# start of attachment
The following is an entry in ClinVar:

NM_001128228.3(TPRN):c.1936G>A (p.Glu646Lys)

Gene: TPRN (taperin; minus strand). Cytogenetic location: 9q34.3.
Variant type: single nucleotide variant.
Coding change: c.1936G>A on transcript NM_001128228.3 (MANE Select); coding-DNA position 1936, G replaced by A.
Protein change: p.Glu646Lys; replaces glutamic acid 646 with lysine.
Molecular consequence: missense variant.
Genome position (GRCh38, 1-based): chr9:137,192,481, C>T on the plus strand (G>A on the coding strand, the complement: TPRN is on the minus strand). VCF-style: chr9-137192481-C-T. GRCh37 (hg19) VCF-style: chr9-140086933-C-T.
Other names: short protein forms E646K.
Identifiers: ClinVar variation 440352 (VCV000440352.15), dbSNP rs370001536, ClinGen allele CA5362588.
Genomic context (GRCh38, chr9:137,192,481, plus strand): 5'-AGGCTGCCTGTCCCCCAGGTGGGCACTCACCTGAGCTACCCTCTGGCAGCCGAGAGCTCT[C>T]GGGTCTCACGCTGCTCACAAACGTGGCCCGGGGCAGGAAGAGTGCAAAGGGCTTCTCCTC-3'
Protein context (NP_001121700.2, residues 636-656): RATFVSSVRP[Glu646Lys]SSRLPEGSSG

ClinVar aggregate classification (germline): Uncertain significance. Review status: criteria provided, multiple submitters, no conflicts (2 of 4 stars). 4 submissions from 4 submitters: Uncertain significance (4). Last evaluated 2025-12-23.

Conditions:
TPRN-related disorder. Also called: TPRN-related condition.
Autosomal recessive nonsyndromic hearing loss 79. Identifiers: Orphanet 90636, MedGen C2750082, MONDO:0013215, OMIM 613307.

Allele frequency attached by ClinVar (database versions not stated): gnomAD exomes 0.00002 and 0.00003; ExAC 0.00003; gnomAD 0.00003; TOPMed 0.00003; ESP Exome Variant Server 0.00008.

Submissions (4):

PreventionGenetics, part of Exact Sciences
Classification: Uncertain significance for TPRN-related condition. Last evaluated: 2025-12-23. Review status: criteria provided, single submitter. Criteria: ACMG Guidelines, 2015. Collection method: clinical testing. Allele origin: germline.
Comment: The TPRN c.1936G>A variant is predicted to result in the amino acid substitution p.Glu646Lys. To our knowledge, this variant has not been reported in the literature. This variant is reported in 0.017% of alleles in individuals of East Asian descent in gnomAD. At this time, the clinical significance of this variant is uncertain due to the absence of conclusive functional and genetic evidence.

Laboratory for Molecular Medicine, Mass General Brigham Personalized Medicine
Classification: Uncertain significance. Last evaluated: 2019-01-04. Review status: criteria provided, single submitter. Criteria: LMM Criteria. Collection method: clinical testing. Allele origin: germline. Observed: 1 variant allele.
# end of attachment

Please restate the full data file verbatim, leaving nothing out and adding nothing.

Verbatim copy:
The following is an entry in ClinVar:

NM_001128228.3(TPRN):c.1936G>A (p.Glu646Lys)

Gene: TPRN (taperin; minus strand). Cytogenetic location: 9q34.3.
Variant type: single nucleotide variant.
Coding change: c.1936G>A on transcript NM_001128228.3 (MANE Select); coding-DNA position 1936, G replaced by A.
Protein change: p.Glu646Lys; replaces glutamic acid 646 with lysine.
Molecular consequence: missense variant.
Genome position (GRCh38, 1-based): chr9:137,192,481, C>T on the plus strand (G>A on the coding strand, the complement: TPRN is on the minus strand). VCF-style: chr9-137192481-C-T. GRCh37 (hg19) VCF-style: chr9-140086933-C-T.
Other names: short protein forms E646K.
Identifiers: ClinVar variation 440352 (VCV000440352.15), dbSNP rs370001536, ClinGen allele CA5362588.
Genomic context (GRCh38, chr9:137,192,481, plus strand): 5'-AGGCTGCCTGTCCCCCAGGTGGGCACTCACCTGAGCTACCCTCTGGCAGCCGAGAGCTCT[C>T]GGGTCTCACGCTGCTCACAAACGTGGCCCGGGGCAGGAAGAGTGCAAAGGGCTTCTCCTC-3'
Protein context (NP_001121700.2, residues 636-656): RATFVSSVRP[Glu646Lys]SSRLPEGSSG

ClinVar aggregate classification (germline): Uncertain significance. Review status: criteria provided, multiple submitters, no conflicts (2 of 4 stars). 4 submissions from 4 submitters: Uncertain significance (4). Last evaluated 2025-12-23.

Conditions:
TPRN-related disorder. Also called: TPRN-related condition.
Autosomal recessive nonsyndromic hearing loss 79. Identifiers: Orphanet 90636, MedGen C2750082, MONDO:0013215, OMIM 613307.

Allele frequency attached by ClinVar (database versions not stated): gnomAD exomes 0.00002 and 0.00003; ExAC 0.00003; gnomAD 0.00003; TOPMed 0.00003; ESP Exome Variant Server 0.00008.

Submissions (4):

PreventionGenetics, part of Exact Sciences
Classification: Uncertain significance for TPRN-related condition. Last evaluated: 2025-12-23. Review status: criteria provided, single submitter. Criteria: ACMG Guidelines, 2015. Collection method: clinical testing. Allele origin: germline.
Comment: The TPRN c.1936G>A variant is predicted to result in the amino acid substitution p.Glu646Lys. To our knowledge, this variant has not been reported in the literature. This variant is reported in 0.017% of alleles in individuals of East Asian descent in gnomAD. At this time, the clinical significance of this variant is uncertain due to the absence of conclusive functional and genetic evidence.

Laboratory for Molecular Medicine, Mass General Brigham Personalized Medicine
Classification: Uncertain significance. Last evaluated: 2019-01-04. Review status: criteria provided, single submitter. Criteria: LMM Criteria. Collection method: clinical testing. Allele origin: germline. Observed: 1 variant allele.